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          Front Page




Wolf Proposal Raises Concern

By Rene Romo
Journal Southern Bureau
          LAS CRUCES — Conservation groups are crying foul over legislation introduced last week that would remove federal protections for endangered Mexican gray wolves in New Mexico and Arizona once their combined population reaches 100 for two consecutive years.
        "Once again, some members of Congress are willing to put politics before science," said Rodger Schlickeisen, president of Defenders of Wildlife. "Congress should not be deciding which species deserve protections and which ones do not. . . . These decisions should be based on the best available science and determined by professional wildlife managers."
        The office of New Mexico Rep. Steve Pearce, a Republican, said Wednesday he plans to co-sponsor the bill, H.R. 1819, sponsored by Michigan Republican Rep. Candice Miller.
        "This bipartisan legislation proposes a common sense, regionalized approach to the wolf," said Pearce spokesman Eric Layer. "It allows for states to manage the wolf in regions where the population is sufficient, and ends waste of taxpayer dollars in regions where it has failed."
        The U.S. Fish and Wildlife Service released wolves in a national forest in southeast Arizona in 1998 under a recovery effort that was expected to produce 100 wolves in the Southwest by 2006. Federal officials say there were 50 wolves in southeast Arizona and southwest New Mexico at the end of 2010, up from 42 in 2009.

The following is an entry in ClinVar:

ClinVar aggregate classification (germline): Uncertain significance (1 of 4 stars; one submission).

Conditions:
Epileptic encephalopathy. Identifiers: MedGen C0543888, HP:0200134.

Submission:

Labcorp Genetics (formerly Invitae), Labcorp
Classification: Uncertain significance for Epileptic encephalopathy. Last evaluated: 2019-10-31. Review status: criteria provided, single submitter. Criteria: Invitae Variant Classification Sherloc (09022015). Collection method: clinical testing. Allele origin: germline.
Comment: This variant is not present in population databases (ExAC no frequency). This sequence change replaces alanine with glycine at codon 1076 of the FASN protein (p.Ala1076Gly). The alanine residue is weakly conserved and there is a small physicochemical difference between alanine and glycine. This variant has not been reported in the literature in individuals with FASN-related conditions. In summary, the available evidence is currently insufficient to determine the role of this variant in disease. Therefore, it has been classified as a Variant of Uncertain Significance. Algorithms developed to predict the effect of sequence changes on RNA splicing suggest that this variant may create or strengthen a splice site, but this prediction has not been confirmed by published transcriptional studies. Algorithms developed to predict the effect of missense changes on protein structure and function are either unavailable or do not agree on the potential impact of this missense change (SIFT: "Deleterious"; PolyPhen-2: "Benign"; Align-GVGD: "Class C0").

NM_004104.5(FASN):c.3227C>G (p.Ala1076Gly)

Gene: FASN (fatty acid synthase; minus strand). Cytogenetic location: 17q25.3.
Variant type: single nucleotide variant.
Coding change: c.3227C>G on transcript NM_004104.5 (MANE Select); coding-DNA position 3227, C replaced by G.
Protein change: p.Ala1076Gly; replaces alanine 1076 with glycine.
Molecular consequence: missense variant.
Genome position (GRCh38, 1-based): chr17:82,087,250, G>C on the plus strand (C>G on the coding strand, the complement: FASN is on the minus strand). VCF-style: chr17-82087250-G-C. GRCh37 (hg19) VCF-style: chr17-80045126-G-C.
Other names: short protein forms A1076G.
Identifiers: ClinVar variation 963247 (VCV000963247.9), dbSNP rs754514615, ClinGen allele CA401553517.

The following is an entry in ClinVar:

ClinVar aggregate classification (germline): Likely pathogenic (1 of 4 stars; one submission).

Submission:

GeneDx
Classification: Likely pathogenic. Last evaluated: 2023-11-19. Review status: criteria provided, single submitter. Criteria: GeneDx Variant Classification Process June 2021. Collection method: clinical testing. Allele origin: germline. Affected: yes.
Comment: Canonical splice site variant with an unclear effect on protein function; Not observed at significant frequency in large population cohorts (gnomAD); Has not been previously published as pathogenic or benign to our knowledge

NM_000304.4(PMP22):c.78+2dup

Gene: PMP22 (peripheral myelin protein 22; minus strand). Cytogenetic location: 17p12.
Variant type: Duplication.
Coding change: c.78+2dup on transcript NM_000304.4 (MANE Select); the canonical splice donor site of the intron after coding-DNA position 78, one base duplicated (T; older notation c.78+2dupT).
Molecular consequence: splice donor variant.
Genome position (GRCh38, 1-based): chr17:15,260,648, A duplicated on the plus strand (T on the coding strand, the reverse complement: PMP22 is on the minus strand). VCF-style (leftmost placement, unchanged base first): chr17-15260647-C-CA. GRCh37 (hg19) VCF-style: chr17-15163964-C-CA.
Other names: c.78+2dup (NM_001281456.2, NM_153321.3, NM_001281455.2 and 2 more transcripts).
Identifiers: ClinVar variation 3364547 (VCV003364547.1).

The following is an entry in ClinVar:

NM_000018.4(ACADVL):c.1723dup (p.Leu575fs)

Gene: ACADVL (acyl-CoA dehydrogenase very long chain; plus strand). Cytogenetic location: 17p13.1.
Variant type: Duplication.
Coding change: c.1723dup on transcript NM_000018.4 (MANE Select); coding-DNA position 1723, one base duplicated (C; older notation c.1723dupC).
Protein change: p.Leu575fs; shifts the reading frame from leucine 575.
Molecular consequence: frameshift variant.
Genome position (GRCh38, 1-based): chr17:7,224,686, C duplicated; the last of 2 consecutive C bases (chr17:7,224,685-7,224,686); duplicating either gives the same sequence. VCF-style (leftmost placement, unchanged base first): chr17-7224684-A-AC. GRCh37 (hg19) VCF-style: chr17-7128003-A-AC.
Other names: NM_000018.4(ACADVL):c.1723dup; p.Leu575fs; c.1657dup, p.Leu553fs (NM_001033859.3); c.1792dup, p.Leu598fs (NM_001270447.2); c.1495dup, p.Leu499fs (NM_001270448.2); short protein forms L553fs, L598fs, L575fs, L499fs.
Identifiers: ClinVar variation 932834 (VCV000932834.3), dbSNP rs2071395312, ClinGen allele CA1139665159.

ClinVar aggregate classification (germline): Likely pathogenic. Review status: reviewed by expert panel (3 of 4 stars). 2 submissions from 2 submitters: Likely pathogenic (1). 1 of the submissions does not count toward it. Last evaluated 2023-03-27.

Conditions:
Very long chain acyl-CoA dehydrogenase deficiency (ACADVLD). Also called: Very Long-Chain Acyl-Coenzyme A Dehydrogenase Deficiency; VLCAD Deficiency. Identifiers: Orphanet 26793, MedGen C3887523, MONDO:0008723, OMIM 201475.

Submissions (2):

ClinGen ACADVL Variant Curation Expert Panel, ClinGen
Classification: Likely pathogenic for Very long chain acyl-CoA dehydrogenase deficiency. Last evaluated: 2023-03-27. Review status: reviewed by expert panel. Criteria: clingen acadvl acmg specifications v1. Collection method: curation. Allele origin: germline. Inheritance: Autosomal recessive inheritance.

Michael Robinson of the Center for Biological Diversity said federal officials never established 100 wolves as a recovery goal.
        Fish and Wildlife is in the early stages of developing an updated recovery plan for the Mexican gray wolf, but Robinson said the legislation, if passed, would "render recovery planning irrelevant."
        Miller's bill would also allow state wildlife agencies in the northern Rockies and the western Great Lakes region to manage gray wolf populations as long as wolf numbers hit certain benchmarks.
        Environmental organizations have fought efforts to remove federal protections for wolves in Wyoming, Montana and Idaho, arguing that the wolf populations have not reached sufficient numbers and that states are pushing aggressive wolf-hunting programs.
        A spokesman for Miller did not respond to emailed questions about how she arrived at 100 wolves for the trigger for state management of Mexican gray wolves.
        Pearce has co-sponsored a bill introduced by Montana Rep. Denny Rehberg in January that would amend the Endangered Species Act so it does not apply to the gray wolf.
        In February Pearce submitted an amendment, which never made it into a continuing funding resolution adopted by the House, that would have eliminated funding for the Southwest wolf program.
        New Mexico Rep. Martin Heinrich, a Democrat, said of Miller's bill, "As with any species, once scientists have determined that the Mexican gray wolf has reached biological viability and is no longer endangered or threatened, I would support shifting management responsibility to state game and fish agencies. These decisions should be guided by effective science-based conservation and not partisan politics."
        Rep. Ben Ray Lujan, D-N.M., did not respond to a request for comment.
       





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